Too GT, Hill JB. Hypertensive crisis during pregnancy and postpartum period. Semin Perinatol. 2013;37(4):280-287.[PubMed 23916027]

Varon J, Marik PE. Perioperative hypertension management. Vasc Health Risk Manag. 2008;4(3):615-627.[PubMed 18827911]

Weber MA, Schiffrin EL, White WB, et al. Clinical Practice Guidelines for the Management of Hypertension in the community: a statement by the American Society of Hypertension and the International Society of Hypertension. J Clin Hyperten (Greenwich). 2014;16(1):14-26.[PubMed 24341872]

Whelton PK, Carey RM, Aronow WS, et al. 2017 ACC/AHA/AAPA/ABC/ACPM/AGS/APhA/ASH/ASPC/NMA/PCNA guideline for the prevention, detection, evaluation, and management of high blood pressure in adults: a report of the American College of Cardiology/American Heart Association Task Force on Clinical Practice Guidelines [published online November 13, 2017]. Hypertension. doi: 10.1161/HYP.0000000000000065.[PubMed 29133356]

World Health Organization (WHO). Breastfeeding and maternal medication, recommendations for drugs in the eleventh WHO model list of essential drugs. 2002. Available at http://www.who.int/maternal_child_adolescent/documents/55732/en/

Yancy CW, Jessup M, Bozkurt B, et al; American College of Cardiology Foundation/American Heart Association Task Force on Practice Guidelines. 2013 ACCF/AHA guideline for the management of heart failure: a report of the American College of Cardiology Foundation/American Heart Association Task Force on Practice Guidelines. Circulation. 2013;128(16):e240-e319. http://circ.ahajournals.org/content/early/2013/06/03/CIR.0b013e31829e8776.citation. Accessed June 6, 2013.[PubMed 23741058]

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Brand Names: International

Ademan (TW); Alphapress (AU); Aprelazine (TW); Apresol (IN); Apresolin (NO, QA, SE); Apresolina (MX, PT, UY, VE); Apresoline (AU, BB, BF, BH, BJ, BM, BS, BZ, CI, CY, ET, GB, GH, GM, GN, GY, JM, KE, LR, MA, ML, MR, MU, MW, NE, NG, NL, NZ, PH, SA, SC, SD, SG, SL, SN, SR, TH, TN, TR, TT, TW, TZ, UG, ZM, ZW); Aprezin (TW); Apulon (TW); Ardiolazin (EG); Cesoline Y (TH); Cesoline-W (TH); Hidral (AR, UY); Hydrapres (AR, ES); Hylazine (PH); Hyperphen (ZA); Hyperphen-50 (ZW); Hyperzine (PH); Slow-Apresoline (AE, BB, BF, BJ, BM, BS, BZ, CI, ET, GH, GM, GN, GY, IL, IQ, IR, JM, JO, KE, KW, LB, LR, LY, MA, ML, MR, MU, MW, NE, NG, NL, OM, PR, SC, SD, SL, SN, SR, SY, TN, TT, TZ, UG, YE, ZM, ZW); Stable (TW)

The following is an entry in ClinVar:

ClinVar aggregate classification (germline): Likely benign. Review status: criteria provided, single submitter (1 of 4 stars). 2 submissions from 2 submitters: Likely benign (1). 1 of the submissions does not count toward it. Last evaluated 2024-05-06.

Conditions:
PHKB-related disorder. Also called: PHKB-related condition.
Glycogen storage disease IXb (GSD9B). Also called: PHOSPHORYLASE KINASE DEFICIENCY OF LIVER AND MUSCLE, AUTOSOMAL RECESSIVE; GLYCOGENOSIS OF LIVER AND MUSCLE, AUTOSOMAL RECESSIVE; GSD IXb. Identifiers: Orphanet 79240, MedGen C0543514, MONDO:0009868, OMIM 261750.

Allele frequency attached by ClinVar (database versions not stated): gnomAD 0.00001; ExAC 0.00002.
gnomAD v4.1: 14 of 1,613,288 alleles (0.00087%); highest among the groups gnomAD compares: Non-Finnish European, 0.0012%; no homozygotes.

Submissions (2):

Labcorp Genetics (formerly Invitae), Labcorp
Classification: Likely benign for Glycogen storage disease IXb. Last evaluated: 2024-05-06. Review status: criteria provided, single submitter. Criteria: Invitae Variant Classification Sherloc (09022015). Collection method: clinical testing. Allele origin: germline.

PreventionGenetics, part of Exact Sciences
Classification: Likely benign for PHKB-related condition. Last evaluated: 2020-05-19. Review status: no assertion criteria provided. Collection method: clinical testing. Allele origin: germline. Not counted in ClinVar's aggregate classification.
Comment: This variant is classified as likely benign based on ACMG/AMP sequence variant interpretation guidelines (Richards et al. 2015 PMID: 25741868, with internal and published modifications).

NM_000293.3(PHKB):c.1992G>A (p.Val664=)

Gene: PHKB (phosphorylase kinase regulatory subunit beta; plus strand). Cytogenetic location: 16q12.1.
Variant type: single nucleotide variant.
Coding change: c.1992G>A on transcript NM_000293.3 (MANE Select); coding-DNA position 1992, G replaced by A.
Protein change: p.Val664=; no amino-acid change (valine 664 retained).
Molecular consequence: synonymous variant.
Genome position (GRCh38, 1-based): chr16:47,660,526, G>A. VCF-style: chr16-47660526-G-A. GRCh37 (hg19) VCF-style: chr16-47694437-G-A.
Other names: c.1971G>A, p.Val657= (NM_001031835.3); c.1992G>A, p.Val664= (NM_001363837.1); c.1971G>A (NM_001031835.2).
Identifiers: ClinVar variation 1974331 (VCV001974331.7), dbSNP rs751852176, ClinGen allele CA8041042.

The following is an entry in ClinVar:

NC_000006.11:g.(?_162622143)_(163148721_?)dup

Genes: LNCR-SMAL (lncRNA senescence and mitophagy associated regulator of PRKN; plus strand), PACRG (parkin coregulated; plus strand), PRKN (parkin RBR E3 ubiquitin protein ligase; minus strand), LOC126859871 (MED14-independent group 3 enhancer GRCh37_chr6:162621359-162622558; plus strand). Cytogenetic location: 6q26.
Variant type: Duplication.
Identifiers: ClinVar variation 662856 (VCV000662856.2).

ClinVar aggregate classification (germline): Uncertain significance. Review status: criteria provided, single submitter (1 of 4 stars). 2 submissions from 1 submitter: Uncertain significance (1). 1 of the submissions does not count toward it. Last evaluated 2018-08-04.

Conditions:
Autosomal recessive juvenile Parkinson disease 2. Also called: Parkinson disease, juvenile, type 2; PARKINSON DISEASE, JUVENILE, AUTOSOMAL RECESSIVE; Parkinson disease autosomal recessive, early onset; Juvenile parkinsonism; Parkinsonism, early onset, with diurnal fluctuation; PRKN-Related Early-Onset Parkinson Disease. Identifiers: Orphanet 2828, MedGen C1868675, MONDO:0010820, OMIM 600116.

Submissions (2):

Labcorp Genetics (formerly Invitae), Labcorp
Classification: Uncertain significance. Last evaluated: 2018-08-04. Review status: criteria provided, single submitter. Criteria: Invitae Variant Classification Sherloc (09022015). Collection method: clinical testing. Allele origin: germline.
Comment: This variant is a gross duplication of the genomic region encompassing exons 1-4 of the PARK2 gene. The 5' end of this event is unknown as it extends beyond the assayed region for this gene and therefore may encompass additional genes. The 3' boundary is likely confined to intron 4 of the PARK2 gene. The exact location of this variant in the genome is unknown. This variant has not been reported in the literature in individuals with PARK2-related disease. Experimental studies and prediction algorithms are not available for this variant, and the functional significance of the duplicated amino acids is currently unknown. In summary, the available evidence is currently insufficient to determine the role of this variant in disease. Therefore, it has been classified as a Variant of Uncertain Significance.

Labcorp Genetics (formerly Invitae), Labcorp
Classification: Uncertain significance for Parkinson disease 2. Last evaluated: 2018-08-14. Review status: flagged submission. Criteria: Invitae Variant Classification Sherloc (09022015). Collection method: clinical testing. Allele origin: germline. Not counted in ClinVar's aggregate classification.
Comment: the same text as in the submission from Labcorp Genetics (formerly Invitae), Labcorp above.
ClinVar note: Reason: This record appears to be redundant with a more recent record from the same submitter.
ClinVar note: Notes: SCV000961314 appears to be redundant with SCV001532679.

Hydralazine (Patient Education – Adult Medication)
You must carefully read the “Consumer Information Use and Disclaimer” below in order to understand and correctly use this information
Pronunciation

(hye DRAL a zeen)

Brand Names: Canada

Apresoline

What is this drug used for?
  • It is used to treat high blood pressure.
  • It may be given to you for other reasons. Talk with the doctor.
What do I need to tell my doctor BEFORE I take this drug?
  • If you have an allergy to hydralazine or any other part of this drug.
  • If you are allergic to any drugs like this one, any other drugs, foods, or other substances. Tell your doctor about the allergy and what signs you had, like rash; hives; itching; shortness of breath; wheezing; cough; swelling of face, lips, tongue, or throat; or any other signs.
  • If you have rheumatic heart disease that affected a heart valve.
  • If you have heart disease, talk with your doctor.
  • This is not a list of all drugs or health problems that interact with this drug.
  • Tell your doctor and pharmacist about all of your drugs (prescription or OTC, natural products, vitamins) and health problems. You must check to make sure that it is safe for you to take this drug with all of your drugs and health problems. Do not start, stop, or change the dose of any drug without checking with your doctor.
What are some things I need to know or do while I take this drug?
  • Tell all of your health care providers that you take this drug. This includes your doctors, nurses, pharmacists, and dentists.
  • Avoid driving and doing other tasks or actions that call for you to be alert until you see how this drug affects you.
  • To lower the chance of feeling dizzy or passing out, rise slowly if you have been sitting or lying down. Be careful going up and down stairs.
  • Have your blood pressure checked often. Talk with your doctor.
  • Have your blood work checked if you are on this drug for a long time. Talk with your doctor.
  • If you are taking this drug and have high blood pressure, talk with your doctor before using OTC products that may raise blood pressure. These include cough or cold drugs, diet pills, stimulants, ibuprofen or like products, and some natural products or aids.
  • Talk with your doctor before you drink alcohol.
  • Tell your doctor if you are pregnant or plan on getting pregnant. You will need to talk about the benefits and risks of using this drug while you are pregnant.
  • Tell your doctor if you are breast-feeding. You will need to talk about any risks to your baby.
What are some side effects that I need to call my doctor about right away?
  • WARNING/CAUTION: Even though it may be rare, some people may have very bad and sometimes deadly side effects when taking a drug. Tell your doctor or get medical help right away if you have any of the following signs or symptoms that may be related to a very bad side effect: